A county police sergeant was suspended yesterday for 15 days after he agreed to plead guilty to failing to supervise his squad during a wild chase last summer in which officers threw flares and fire extinguishers at a fleeing suspect's pickup truck, police sources said.
The agreement came at the start of what was to have been the third day of a departmental hearing for Sgt. William Darner, of the Northern District, who was charged with failing to supervise his squad and ordering them to omit information from their reports.
Police officials would not comment on the suspension, but Officer V. Richard Molloy, department spokesman, confirmed that Sergeant Darner pleaded guilty to the first charge and that the second charge was dropped.
Neither Sergeant Darner nor his lawyer, William Thompson, would comment on the agreement.
Sergeant Darner was the second supervisor to face departmental charges in the July 24, 1991, incident in which Edward Thomas Crenshaw, of the 400 block of Elwell Court, led police on a 120-mile chase through the county.
Capt. Richard Smith, who was the overnight commander during the incident, waived his right to a hearing and was fined $1,000 by Chief Robert Russell.
Crenshaw was sentenced in April to one year in prison after his conviction on assault and traffic charges.
During the 1 1/2 -hour chase, officers positioned on overpasses threw flares, fire extinguishers, first aid and tool kits at Crenshaw's truck.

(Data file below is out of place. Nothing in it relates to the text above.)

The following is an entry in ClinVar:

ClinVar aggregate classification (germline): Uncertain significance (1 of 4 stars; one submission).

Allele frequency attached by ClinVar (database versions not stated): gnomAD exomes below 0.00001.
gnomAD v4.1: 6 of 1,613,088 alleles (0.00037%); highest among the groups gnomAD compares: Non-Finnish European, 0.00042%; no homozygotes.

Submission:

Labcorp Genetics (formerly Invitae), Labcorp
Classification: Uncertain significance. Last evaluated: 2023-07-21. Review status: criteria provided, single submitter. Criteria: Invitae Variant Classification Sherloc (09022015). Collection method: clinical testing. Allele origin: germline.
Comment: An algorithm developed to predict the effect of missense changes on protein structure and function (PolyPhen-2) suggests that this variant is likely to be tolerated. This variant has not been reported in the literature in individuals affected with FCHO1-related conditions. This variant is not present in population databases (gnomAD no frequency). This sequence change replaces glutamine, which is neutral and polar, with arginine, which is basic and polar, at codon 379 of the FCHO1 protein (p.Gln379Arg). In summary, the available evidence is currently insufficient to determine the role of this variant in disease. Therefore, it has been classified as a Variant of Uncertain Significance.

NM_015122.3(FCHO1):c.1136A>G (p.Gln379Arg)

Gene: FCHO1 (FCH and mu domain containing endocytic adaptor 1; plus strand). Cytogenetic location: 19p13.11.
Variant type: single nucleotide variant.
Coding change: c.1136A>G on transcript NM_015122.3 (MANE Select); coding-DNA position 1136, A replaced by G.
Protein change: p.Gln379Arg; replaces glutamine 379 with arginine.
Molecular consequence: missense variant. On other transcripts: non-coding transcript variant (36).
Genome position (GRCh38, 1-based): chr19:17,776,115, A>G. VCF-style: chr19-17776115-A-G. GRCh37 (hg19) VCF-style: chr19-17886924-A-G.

Mr. Thompson argued during the hearing that Sergeant Darner was unfairly singled out and was not the only supervisor involved in the chase. Two lieutenants and Captain Smith, all of whom outranked Sergeant Darner, also were monitoring the incident, he said.
"What is the duty of the command staff?" Mr. Thompson said. "Captains and lieutenants are supposed to be monitoring the situation. If they heard that something was going on that was wrong, they should have intervened."
Apart from Captain Smith, no other command staff officers were charged.
Sgt. Chuck Mounts, a former internal affairs officer, testified during the hearing that Sergeant Darner told him last November that he never ordered his officers to omit references to the flares but only suggested that they do so to avoid negative publicity.
Sergeant Darner also said that other command staff officers knew about the objects that were tossed, arguing that he wasn't trying to cover it up, Sergeant Mounts added.
Officer James Haskell testified that he stood on the hood of his cruiser and threw a first aid kit at Crenshaw's truck as it passed the intersection of Route 648 and Ritchie Highway. Other officers threw flares and one threw a tool kit, he said.
"We had taken it that implied permission had been given from radio traffic that we heard," he said.
He testified that Sergeant Darner, who was his supervisor at the time, never told him to omit references to the flares in his report.